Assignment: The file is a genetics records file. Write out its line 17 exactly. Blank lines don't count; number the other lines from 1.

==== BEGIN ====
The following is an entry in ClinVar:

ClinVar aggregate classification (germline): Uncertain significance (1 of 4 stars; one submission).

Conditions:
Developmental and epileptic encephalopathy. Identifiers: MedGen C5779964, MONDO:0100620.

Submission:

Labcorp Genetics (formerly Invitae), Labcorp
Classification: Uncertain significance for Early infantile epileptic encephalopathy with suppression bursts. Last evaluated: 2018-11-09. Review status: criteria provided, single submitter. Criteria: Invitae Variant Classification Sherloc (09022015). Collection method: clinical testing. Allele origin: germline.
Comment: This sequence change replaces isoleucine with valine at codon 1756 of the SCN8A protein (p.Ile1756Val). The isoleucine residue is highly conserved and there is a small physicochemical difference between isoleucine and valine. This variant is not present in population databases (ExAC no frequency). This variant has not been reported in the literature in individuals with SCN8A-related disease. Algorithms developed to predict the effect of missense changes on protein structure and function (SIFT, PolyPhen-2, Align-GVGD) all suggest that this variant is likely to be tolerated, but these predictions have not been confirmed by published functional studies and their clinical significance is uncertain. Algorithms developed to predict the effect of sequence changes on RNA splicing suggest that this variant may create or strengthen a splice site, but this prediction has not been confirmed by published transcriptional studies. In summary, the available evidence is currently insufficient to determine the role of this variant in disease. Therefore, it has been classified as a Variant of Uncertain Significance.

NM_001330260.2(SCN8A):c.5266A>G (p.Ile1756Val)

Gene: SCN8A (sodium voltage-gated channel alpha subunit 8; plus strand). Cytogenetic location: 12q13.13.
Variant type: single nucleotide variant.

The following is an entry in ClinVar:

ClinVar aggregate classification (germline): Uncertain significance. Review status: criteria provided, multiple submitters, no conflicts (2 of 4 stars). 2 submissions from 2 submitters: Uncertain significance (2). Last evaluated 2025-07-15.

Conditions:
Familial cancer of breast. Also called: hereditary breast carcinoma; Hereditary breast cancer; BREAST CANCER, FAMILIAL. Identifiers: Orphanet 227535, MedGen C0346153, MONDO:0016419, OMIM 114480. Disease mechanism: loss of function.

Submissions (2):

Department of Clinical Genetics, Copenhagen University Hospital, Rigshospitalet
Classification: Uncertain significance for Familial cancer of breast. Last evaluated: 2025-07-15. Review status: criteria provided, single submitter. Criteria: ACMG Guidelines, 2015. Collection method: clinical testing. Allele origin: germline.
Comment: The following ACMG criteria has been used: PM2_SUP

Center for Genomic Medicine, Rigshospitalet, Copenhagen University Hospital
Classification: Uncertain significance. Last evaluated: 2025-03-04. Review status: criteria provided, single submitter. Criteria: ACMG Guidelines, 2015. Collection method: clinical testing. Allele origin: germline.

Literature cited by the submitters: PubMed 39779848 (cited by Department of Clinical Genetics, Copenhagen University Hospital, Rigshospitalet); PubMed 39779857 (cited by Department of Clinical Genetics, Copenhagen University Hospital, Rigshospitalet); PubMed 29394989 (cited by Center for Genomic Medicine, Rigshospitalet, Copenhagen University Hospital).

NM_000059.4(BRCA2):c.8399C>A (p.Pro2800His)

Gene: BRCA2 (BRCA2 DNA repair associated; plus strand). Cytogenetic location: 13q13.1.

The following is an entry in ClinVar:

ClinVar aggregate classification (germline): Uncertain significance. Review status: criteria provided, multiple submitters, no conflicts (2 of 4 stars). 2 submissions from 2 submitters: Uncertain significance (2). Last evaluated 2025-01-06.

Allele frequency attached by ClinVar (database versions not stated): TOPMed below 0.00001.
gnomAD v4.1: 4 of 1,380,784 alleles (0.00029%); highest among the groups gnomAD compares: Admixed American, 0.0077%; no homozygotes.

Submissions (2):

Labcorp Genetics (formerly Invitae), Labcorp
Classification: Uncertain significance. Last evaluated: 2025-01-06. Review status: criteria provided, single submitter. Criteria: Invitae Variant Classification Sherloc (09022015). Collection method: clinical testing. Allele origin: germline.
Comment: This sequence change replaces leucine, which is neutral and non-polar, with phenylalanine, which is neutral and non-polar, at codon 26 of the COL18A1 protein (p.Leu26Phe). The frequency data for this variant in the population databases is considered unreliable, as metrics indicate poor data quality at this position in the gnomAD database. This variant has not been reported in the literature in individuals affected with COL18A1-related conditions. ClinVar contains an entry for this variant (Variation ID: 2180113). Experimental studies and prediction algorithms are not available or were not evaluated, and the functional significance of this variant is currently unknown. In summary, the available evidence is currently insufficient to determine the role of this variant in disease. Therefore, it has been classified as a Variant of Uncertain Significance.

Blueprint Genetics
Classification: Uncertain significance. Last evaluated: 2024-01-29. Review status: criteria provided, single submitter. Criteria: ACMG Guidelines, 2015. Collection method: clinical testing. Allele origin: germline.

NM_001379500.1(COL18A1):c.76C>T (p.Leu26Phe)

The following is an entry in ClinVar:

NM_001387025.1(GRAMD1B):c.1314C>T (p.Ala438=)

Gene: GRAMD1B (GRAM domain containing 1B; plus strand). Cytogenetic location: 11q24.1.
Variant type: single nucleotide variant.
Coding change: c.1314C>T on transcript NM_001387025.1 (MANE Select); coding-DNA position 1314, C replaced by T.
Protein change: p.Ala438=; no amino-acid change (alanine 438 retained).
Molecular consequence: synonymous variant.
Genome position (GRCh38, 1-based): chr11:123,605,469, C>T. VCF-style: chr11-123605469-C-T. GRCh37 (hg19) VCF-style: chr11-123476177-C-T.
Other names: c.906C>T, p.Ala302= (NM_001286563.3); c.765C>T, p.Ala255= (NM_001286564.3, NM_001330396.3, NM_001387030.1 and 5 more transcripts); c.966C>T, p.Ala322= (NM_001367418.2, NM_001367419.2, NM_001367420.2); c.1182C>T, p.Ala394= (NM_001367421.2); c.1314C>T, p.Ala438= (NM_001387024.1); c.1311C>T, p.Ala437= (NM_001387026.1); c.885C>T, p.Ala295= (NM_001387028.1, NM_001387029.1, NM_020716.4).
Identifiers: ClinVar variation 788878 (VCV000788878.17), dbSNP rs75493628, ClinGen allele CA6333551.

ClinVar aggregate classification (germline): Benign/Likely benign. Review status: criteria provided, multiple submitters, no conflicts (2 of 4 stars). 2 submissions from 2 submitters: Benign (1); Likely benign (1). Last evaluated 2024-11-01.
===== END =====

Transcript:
Department of Clinical Genetics, Copenhagen University Hospital, Rigshospitalet